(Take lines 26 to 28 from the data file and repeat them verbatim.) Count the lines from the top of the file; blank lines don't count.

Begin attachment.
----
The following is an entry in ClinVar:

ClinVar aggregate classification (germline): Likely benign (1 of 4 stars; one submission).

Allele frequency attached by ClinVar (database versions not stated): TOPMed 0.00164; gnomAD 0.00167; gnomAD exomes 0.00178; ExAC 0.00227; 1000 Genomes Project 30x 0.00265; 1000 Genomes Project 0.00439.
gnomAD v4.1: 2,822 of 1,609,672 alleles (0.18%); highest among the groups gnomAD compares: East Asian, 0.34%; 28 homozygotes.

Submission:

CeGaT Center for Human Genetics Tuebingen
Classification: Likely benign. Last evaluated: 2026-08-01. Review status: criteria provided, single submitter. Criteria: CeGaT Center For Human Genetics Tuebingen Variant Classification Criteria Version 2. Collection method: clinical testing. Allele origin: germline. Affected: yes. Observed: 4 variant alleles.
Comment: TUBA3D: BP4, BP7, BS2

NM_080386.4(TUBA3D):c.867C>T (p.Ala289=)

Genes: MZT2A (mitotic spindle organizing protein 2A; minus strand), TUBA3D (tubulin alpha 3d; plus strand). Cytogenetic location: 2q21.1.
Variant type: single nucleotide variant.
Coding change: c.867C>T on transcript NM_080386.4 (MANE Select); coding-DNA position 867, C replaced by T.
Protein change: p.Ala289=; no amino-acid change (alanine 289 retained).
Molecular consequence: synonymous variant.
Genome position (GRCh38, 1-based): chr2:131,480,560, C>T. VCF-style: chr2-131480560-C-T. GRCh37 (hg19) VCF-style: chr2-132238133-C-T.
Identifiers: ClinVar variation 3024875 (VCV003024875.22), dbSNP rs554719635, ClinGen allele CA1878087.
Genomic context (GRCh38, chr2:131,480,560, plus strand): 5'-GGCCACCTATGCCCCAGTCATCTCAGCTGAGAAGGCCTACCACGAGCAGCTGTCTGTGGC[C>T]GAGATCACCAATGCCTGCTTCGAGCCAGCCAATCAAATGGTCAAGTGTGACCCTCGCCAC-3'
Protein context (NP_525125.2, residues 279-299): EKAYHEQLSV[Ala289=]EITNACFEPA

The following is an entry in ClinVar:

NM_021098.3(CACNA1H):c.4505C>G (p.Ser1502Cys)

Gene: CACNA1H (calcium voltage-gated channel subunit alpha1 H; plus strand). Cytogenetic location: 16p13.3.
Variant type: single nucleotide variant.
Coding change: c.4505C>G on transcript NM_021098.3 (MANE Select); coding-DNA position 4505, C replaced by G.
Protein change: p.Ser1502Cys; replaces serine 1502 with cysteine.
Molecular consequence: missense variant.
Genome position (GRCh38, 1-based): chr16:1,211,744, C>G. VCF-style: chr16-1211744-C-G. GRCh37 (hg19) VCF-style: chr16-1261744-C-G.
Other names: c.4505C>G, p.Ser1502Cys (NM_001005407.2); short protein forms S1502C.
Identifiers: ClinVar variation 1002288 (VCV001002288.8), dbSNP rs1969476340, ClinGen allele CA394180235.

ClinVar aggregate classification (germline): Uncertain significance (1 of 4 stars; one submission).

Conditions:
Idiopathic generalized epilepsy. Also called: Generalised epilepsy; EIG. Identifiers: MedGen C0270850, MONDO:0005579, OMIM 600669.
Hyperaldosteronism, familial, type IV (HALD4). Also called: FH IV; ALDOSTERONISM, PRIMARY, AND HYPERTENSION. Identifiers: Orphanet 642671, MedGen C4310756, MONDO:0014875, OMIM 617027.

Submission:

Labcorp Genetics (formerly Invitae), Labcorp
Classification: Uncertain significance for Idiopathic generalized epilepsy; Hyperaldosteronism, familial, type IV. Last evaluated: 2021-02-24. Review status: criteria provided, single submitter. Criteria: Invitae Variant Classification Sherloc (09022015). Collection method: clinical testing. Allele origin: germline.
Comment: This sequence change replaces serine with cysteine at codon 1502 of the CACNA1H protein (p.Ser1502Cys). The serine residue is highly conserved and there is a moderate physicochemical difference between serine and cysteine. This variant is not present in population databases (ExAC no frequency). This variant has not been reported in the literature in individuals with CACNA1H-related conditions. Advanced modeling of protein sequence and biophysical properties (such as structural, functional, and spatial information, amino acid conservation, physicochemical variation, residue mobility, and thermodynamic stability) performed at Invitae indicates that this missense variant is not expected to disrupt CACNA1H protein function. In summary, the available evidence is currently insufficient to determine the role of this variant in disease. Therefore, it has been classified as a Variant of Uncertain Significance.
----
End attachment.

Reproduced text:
Genome position (GRCh38, 1-based): chr16:1,211,744, C>G. VCF-style: chr16-1211744-C-G. GRCh37 (hg19) VCF-style: chr16-1261744-C-G.
Other names: c.4505C>G, p.Ser1502Cys (NM_001005407.2); short protein forms S1502C.
Identifiers: ClinVar variation 1002288 (VCV001002288.8), dbSNP rs1969476340, ClinGen allele CA394180235.